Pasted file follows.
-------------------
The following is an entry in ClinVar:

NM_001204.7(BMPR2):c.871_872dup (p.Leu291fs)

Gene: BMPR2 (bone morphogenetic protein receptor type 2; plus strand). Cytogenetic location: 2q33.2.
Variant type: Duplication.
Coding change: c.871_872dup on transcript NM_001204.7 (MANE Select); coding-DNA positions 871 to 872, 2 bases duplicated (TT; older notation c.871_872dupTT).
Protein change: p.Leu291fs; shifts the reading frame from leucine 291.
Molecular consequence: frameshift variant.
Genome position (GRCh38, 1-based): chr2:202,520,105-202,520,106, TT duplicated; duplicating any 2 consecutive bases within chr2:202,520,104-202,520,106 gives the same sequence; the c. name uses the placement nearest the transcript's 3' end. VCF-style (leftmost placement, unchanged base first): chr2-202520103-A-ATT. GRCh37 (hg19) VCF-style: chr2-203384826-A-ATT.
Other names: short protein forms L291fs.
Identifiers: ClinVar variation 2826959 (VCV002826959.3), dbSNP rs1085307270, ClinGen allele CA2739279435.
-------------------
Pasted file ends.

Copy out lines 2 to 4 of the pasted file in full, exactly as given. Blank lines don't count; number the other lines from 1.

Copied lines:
NM_001204.7(BMPR2):c.871_872dup (p.Leu291fs)

Gene: BMPR2 (bone morphogenetic protein receptor type 2; plus strand). Cytogenetic location: 2q33.2.
Variant type: Duplication.